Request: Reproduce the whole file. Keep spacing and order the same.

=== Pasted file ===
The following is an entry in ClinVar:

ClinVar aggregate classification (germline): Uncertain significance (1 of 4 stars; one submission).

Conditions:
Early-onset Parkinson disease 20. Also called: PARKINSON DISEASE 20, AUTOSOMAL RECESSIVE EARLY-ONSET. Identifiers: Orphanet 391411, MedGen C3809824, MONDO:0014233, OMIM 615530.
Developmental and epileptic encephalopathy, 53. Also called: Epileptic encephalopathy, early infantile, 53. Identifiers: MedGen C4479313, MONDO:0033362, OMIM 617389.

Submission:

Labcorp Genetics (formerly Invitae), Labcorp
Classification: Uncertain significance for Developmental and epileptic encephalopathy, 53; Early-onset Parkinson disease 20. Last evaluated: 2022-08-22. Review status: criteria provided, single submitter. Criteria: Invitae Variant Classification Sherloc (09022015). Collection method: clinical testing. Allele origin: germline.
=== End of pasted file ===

The following is an entry in ClinVar:

ClinVar aggregate classification (germline): Uncertain significance (1 of 4 stars; one submission).

Conditions:
Early-onset Parkinson disease 20. Also called: PARKINSON DISEASE 20, AUTOSOMAL RECESSIVE EARLY-ONSET. Identifiers: Orphanet 391411, MedGen C3809824, MONDO:0014233, OMIM 615530.
Developmental and epileptic encephalopathy, 53. Also called: Epileptic encephalopathy, early infantile, 53. Identifiers: MedGen C4479313, MONDO:0033362, OMIM 617389.

Submission:

Labcorp Genetics (formerly Invitae), Labcorp
Classification: Uncertain significance for Developmental and epileptic encephalopathy, 53; Early-onset Parkinson disease 20. Last evaluated: 2022-08-22. Review status: criteria provided, single submitter. Criteria: Invitae Variant Classification Sherloc (09022015). Collection method: clinical testing. Allele origin: germline.